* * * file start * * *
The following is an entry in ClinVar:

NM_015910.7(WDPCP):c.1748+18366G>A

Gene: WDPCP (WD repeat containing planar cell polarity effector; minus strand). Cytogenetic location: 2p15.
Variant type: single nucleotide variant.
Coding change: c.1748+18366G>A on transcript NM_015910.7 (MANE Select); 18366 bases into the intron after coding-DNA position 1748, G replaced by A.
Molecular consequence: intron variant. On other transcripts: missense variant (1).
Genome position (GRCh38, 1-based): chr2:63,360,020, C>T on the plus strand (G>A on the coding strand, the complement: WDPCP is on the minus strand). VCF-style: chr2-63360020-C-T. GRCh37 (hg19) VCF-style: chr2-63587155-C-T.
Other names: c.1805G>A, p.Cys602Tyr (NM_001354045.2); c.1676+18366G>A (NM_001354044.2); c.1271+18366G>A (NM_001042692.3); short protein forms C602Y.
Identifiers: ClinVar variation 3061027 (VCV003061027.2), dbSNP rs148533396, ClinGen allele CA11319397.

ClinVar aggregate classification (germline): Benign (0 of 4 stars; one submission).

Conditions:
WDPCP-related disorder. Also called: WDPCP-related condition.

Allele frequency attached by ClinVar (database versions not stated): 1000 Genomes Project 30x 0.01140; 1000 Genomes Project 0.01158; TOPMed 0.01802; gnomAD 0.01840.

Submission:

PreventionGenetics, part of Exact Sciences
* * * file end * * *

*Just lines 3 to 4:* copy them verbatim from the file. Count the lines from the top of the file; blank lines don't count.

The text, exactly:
Gene: WDPCP (WD repeat containing planar cell polarity effector; minus strand). Cytogenetic location: 2p15.
Variant type: single nucleotide variant.